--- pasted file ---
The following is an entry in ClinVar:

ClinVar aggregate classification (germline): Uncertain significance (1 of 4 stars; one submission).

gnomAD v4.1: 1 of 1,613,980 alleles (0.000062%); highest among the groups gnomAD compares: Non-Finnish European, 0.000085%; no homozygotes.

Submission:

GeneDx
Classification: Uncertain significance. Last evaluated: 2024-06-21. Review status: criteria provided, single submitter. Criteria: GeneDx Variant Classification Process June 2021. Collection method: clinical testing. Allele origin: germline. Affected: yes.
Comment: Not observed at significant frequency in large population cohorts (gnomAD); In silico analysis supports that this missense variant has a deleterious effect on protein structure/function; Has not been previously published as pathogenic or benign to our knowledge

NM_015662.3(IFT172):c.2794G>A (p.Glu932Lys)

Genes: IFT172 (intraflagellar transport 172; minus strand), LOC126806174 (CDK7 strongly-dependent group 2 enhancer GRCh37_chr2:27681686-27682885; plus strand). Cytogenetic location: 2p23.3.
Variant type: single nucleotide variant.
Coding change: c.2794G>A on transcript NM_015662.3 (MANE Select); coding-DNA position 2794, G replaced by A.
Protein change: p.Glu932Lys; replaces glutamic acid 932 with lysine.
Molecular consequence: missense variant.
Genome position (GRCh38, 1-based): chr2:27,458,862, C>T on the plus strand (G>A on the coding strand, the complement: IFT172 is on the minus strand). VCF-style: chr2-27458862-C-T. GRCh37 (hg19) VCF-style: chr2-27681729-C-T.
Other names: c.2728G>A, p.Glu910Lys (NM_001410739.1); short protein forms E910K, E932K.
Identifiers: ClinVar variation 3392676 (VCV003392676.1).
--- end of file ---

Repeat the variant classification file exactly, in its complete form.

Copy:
The following is an entry in ClinVar:

ClinVar aggregate classification (germline): Uncertain significance (1 of 4 stars; one submission).

gnomAD v4.1: 1 of 1,613,980 alleles (0.000062%); highest among the groups gnomAD compares: Non-Finnish European, 0.000085%; no homozygotes.

Submission:

GeneDx
Classification: Uncertain significance. Last evaluated: 2024-06-21. Review status: criteria provided, single submitter. Criteria: GeneDx Variant Classification Process June 2021. Collection method: clinical testing. Allele origin: germline. Affected: yes.
Comment: Not observed at significant frequency in large population cohorts (gnomAD); In silico analysis supports that this missense variant has a deleterious effect on protein structure/function; Has not been previously published as pathogenic or benign to our knowledge

NM_015662.3(IFT172):c.2794G>A (p.Glu932Lys)

Genes: IFT172 (intraflagellar transport 172; minus strand), LOC126806174 (CDK7 strongly-dependent group 2 enhancer GRCh37_chr2:27681686-27682885; plus strand). Cytogenetic location: 2p23.3.
Variant type: single nucleotide variant.
Coding change: c.2794G>A on transcript NM_015662.3 (MANE Select); coding-DNA position 2794, G replaced by A.
Protein change: p.Glu932Lys; replaces glutamic acid 932 with lysine.
Molecular consequence: missense variant.
Genome position (GRCh38, 1-based): chr2:27,458,862, C>T on the plus strand (G>A on the coding strand, the complement: IFT172 is on the minus strand). VCF-style: chr2-27458862-C-T. GRCh37 (hg19) VCF-style: chr2-27681729-C-T.
Other names: c.2728G>A, p.Glu910Lys (NM_001410739.1); short protein forms E910K, E932K.
Identifiers: ClinVar variation 3392676 (VCV003392676.1).